Brannigan nodded.  “We should probably expect at least twenty men, then, possibly as many as thirty,” he said.  “Figure ten or twelve for the hit, and another ten or so to secure the GOPLAT in preparation for their exfil.”  He looked down at the imagery that Van Zandt had brought, where it was spread on the table.  There were photos and diagrams of the Tourmaline-Delta platform.  It was big.  “Hmm.  Maybe as many as fifteen to take the platform,” he mused.  “Better to estimate high than to lowball it and find out that we’re facing a bigger force than we thought.”

He looked up at Huerta.  “Which brings me to a rather delicate matter,” he said.  “Since this is not, and can’t be, a US government operation…”

Huerta’s lips thinned in distaste, but he simply asked, “How much?”

Brannigan named a figure.  He saw Huerta’s pupils dilate in shock.  He just shrugged.  “Military operations aren’t cheap, you should know that, Admiral.  And under the circumstances…”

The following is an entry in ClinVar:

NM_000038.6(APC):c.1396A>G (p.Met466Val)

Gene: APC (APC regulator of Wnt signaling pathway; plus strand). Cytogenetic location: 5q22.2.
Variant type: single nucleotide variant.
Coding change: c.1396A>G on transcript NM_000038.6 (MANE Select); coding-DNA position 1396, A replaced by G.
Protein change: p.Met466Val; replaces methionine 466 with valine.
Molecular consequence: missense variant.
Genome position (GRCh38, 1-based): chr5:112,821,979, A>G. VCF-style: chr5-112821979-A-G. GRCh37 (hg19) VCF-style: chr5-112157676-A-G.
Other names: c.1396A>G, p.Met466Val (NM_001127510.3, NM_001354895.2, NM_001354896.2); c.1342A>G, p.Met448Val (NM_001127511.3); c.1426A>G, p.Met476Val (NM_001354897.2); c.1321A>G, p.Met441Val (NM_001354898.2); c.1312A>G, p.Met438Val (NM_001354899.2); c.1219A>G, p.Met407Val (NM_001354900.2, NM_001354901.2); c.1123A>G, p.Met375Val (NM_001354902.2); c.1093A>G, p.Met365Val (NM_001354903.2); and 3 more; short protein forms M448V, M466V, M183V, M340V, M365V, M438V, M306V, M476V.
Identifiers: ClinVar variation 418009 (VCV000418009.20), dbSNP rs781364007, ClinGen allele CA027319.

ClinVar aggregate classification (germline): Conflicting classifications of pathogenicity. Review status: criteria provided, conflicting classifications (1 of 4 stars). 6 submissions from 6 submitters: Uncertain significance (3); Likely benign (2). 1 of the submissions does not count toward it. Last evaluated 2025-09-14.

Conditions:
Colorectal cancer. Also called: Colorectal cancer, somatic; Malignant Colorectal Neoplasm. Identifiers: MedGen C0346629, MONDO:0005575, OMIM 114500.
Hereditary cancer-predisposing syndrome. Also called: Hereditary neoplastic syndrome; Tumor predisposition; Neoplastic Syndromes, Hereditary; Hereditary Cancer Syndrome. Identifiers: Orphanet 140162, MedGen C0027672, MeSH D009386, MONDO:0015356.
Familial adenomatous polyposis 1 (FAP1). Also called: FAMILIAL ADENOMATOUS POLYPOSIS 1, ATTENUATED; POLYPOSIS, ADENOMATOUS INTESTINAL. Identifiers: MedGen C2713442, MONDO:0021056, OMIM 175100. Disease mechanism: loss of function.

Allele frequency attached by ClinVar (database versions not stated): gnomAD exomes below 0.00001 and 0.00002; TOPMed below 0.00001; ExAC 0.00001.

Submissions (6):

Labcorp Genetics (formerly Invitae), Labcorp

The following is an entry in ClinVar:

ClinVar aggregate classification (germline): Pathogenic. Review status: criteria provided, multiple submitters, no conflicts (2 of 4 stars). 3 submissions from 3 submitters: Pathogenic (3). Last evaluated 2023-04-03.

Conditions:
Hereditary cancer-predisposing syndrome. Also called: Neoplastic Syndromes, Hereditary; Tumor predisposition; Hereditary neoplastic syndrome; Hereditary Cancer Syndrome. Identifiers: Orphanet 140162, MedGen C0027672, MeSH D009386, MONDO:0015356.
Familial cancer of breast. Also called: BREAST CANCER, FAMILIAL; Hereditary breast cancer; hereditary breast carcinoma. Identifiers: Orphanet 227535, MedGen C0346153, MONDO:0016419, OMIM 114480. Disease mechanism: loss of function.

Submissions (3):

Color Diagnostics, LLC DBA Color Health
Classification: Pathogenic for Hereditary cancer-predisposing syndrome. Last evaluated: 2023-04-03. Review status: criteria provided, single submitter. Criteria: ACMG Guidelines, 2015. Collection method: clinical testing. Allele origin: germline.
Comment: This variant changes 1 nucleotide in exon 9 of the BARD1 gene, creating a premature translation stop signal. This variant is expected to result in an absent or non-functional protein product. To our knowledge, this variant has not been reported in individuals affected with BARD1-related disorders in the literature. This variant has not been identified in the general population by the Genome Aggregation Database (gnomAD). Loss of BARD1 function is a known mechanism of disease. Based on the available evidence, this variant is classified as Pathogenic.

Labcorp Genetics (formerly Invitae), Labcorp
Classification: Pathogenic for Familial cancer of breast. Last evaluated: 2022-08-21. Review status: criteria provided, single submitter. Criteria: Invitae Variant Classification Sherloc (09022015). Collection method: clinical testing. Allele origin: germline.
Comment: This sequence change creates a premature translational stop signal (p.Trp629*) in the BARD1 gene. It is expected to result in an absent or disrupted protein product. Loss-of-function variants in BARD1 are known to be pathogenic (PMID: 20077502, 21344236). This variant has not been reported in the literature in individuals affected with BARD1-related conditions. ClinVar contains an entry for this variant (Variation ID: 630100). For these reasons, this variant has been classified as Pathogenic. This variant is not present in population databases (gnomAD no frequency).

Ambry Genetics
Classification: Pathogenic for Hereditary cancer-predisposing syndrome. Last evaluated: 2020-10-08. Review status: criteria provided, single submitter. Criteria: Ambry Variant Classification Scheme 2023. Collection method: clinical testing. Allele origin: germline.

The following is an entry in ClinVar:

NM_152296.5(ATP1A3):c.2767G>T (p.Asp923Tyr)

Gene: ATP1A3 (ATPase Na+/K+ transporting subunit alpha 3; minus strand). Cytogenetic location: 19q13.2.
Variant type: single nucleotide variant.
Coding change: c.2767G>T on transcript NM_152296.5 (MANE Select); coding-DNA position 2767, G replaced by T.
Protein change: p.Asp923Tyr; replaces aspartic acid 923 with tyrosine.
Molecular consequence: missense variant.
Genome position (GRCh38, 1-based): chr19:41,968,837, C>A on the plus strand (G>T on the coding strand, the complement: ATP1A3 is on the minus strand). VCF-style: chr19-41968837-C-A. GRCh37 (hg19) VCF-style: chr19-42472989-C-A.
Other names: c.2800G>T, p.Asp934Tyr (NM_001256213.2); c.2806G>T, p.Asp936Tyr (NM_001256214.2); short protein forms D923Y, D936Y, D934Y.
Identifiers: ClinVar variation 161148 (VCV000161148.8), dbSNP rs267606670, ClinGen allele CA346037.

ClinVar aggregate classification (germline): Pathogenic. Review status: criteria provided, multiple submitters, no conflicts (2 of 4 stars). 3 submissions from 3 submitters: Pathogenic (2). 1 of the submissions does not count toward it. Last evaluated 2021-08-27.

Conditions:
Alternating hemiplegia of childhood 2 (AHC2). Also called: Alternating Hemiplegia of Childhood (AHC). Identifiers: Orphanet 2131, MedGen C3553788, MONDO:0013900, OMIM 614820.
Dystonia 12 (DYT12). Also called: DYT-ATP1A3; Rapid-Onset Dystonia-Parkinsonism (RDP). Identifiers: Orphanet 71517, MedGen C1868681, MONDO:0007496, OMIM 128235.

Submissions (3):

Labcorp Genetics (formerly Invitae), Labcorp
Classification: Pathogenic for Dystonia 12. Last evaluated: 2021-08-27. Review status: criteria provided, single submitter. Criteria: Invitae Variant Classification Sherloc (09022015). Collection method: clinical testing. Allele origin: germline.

He knew the odds were against Huerta having that kind of funding readily available.  On the other hand, he knew something about a lot of the Mexican military leadership’s financial habits.  The Mexican Marines might have the reputation of being the Mexican military’s “untouchables,” but there were always exceptions to the rule.

“I do not have that kind of money,” Huerta said flatly.

Brannigan glanced over at Van Zandt, who was impassive, but glaring disapproval at him.  Van Zandt had assured him that the Blackhearts would get paid, but Brannigan was playing a different game, and he’d let Van Zandt in on it later.  He was doing his former boss a favor.  If this really was going to be deniable for whatever back-room agency Van Zandt worked for, US government funds—even black ones—had to be kept out of it.

After a long moment of silence, Huerta sighed.  “But I might be able to obtain it,” he said reluctantly.  “My family’s company is a long-established economic power in Mexico, and we have considerable resources available to us, including resources that might not be…reported to certain authorities.”